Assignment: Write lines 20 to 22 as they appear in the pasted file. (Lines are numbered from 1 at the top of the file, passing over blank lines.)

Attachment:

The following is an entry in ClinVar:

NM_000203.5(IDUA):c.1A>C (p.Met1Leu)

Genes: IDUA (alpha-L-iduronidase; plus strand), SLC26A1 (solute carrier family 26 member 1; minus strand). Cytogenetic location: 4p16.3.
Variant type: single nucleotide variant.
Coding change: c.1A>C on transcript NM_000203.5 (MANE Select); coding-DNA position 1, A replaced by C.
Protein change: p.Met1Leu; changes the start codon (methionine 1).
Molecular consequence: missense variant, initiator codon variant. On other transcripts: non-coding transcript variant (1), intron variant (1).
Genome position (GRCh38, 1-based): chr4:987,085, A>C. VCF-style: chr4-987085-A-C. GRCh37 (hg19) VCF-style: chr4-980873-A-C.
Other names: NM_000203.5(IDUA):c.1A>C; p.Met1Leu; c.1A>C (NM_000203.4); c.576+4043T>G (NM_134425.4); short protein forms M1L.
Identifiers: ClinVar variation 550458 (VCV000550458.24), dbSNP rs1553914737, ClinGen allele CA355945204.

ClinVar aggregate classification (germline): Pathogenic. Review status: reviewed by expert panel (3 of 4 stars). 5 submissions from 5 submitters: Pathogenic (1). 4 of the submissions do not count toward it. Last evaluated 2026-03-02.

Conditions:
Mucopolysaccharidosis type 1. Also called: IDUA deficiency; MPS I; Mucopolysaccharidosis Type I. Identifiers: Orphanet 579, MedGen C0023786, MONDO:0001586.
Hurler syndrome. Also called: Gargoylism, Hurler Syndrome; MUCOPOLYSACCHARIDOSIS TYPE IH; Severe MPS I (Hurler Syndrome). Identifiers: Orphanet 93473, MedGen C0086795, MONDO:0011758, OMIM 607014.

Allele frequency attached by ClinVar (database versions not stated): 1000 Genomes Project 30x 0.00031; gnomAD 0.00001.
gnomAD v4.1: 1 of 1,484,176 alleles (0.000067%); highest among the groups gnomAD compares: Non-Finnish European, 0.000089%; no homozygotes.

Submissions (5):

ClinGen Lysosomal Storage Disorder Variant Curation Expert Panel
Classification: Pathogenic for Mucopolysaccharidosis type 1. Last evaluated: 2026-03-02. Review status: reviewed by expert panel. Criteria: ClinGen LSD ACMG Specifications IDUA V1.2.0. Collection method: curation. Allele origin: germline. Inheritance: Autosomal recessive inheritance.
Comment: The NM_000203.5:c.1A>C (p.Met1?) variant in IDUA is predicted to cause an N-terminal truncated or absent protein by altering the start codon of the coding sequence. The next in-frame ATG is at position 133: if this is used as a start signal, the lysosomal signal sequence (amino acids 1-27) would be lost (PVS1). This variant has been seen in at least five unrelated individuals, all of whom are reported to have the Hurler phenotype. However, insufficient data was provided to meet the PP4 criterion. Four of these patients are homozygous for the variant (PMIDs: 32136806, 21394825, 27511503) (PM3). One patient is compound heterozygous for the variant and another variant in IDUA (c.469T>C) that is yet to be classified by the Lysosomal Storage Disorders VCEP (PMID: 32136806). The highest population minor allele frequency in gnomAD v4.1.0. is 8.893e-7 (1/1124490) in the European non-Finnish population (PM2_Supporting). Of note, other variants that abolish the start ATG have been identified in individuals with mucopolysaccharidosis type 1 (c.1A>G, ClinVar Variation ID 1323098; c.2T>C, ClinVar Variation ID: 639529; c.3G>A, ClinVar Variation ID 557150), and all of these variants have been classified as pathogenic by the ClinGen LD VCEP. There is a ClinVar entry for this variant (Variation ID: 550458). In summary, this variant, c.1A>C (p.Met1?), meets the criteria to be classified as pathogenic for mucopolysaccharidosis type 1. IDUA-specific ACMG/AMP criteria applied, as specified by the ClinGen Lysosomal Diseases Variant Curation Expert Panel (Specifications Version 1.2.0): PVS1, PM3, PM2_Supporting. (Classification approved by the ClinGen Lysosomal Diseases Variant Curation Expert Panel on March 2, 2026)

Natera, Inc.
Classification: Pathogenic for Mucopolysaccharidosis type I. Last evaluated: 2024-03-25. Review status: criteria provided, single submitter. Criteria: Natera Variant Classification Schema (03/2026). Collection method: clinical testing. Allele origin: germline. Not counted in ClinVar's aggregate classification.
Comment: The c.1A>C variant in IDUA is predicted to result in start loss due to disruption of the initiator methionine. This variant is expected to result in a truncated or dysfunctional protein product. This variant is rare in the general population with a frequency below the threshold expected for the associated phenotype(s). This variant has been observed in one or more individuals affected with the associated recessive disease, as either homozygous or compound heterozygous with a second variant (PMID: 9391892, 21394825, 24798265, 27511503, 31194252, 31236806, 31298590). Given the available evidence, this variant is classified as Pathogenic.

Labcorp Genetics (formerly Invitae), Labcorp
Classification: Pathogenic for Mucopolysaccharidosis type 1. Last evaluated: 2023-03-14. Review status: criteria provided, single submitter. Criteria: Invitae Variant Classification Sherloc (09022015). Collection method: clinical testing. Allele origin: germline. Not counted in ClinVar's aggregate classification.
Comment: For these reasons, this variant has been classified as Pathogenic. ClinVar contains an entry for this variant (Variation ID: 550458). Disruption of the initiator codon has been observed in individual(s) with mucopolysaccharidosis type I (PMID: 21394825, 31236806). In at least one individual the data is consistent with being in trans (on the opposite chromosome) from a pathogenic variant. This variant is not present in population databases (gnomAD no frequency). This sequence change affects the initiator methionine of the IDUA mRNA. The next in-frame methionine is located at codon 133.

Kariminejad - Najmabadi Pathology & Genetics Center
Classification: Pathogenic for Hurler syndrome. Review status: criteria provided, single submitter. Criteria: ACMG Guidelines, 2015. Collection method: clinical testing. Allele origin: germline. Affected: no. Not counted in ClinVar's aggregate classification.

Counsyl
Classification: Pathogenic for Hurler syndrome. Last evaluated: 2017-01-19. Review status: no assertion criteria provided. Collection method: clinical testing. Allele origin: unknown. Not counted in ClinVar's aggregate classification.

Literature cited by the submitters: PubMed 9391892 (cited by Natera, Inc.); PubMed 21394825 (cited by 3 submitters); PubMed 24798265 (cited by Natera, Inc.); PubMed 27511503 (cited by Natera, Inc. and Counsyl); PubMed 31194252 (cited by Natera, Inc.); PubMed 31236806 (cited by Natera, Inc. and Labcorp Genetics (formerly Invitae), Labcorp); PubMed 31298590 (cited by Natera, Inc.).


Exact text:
Comment: The NM_000203.5:c.1A>C (p.Met1?) variant in IDUA is predicted to cause an N-terminal truncated or absent protein by altering the start codon of the coding sequence. The next in-frame ATG is at position 133: if this is used as a start signal, the lysosomal signal sequence (amino acids 1-27) would be lost (PVS1). This variant has been seen in at least five unrelated individuals, all of whom are reported to have the Hurler phenotype. However, insufficient data was provided to meet the PP4 criterion. Four of these patients are homozygous for the variant (PMIDs: 32136806, 21394825, 27511503) (PM3). One patient is compound heterozygous for the variant and another variant in IDUA (c.469T>C) that is yet to be classified by the Lysosomal Storage Disorders VCEP (PMID: 32136806). The highest population minor allele frequency in gnomAD v4.1.0. is 8.893e-7 (1/1124490) in the European non-Finnish population (PM2_Supporting). Of note, other variants that abolish the start ATG have been identified in individuals with mucopolysaccharidosis type 1 (c.1A>G, ClinVar Variation ID 1323098; c.2T>C, ClinVar Variation ID: 639529; c.3G>A, ClinVar Variation ID 557150), and all of these variants have been classified as pathogenic by the ClinGen LD VCEP. There is a ClinVar entry for this variant (Variation ID: 550458). In summary, this variant, c.1A>C (p.Met1?), meets the criteria to be classified as pathogenic for mucopolysaccharidosis type 1. IDUA-specific ACMG/AMP criteria applied, as specified by the ClinGen Lysosomal Diseases Variant Curation Expert Panel (Specifications Version 1.2.0): PVS1, PM3, PM2_Supporting. (Classification approved by the ClinGen Lysosomal Diseases Variant Curation Expert Panel on March 2, 2026)

Natera, Inc.
Classification: Pathogenic for Mucopolysaccharidosis type I. Last evaluated: 2024-03-25. Review status: criteria provided, single submitter. Criteria: Natera Variant Classification Schema (03/2026). Collection method: clinical testing. Allele origin: germline. Not counted in ClinVar's aggregate classification.